More grading may not be what Nassau County wants right now, but when it comes to health, you can't opt out.
Comptroller George Maragos recently called for the county to emulate New York City's successful system that requires restaurants to post health inspection grades on their front windows.
The city pioneered this system five years ago under then-Mayor Michael Bloomberg. Now the city boasts that 95 percent of its restaurants get an A -- although only 55 percent do it on the first try. The inspection system has three degrees of violations, depending on the severity of the problems, and they get translated into A, B or C grades. If a restaurant does not receive an A upon first inspection, the health inspector will return unannounced and the second grade stands for the year.CartoonMatt Davies' latest cartoon: HourglassCommentSubmit your letterReader essaysGet published in Newsday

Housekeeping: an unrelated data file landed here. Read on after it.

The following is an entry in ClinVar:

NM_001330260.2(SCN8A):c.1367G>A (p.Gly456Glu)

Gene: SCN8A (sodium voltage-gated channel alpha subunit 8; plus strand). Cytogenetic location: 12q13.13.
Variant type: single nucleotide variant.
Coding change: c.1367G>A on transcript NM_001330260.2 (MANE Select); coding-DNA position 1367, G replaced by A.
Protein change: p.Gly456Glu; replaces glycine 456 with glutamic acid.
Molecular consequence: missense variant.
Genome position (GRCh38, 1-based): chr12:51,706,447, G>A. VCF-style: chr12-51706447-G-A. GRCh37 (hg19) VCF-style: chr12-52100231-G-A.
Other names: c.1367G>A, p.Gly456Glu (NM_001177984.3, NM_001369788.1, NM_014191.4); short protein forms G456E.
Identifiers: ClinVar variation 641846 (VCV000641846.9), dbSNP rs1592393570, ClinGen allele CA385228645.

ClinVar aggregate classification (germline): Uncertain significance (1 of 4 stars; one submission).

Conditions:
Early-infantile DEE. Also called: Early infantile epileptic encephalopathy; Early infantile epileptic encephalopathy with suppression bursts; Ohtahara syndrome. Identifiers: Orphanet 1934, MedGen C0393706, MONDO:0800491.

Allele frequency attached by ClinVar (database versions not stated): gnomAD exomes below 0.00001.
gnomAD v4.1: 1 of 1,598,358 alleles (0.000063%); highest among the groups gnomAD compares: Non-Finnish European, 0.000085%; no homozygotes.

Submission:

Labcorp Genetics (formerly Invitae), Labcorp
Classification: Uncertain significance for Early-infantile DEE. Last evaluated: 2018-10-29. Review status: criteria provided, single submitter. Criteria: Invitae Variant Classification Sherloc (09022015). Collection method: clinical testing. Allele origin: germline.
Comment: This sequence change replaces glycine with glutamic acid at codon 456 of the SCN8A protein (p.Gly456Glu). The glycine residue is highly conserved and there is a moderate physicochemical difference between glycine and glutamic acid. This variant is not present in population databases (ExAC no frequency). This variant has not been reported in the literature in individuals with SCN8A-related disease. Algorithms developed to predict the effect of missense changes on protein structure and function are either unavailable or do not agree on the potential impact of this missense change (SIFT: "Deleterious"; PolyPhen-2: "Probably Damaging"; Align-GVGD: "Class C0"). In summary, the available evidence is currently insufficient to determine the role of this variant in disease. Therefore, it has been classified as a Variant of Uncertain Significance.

The city health department has noted some other promising results. There has been a 38 percent increase in restaurants with A grades from five years ago. Also, health-related violations have gone down, including an 18 percent drop since 2014 in citiations for mice.
At first, the Nassau Health Department's reason for dismissing Maragos' suggestion was that letter grading would not be useful because conditions "can change on a daily basis." But the office of County Executive Edward Mangano said he likes the concept and has asked the county's health commissioner to evaluate its plausibility. Suffolk County is not considering a grading system, but it should.
The city's experiment pushed restaurants to work for their A's. Nassau and Suffolk county eateries also should be put to the test.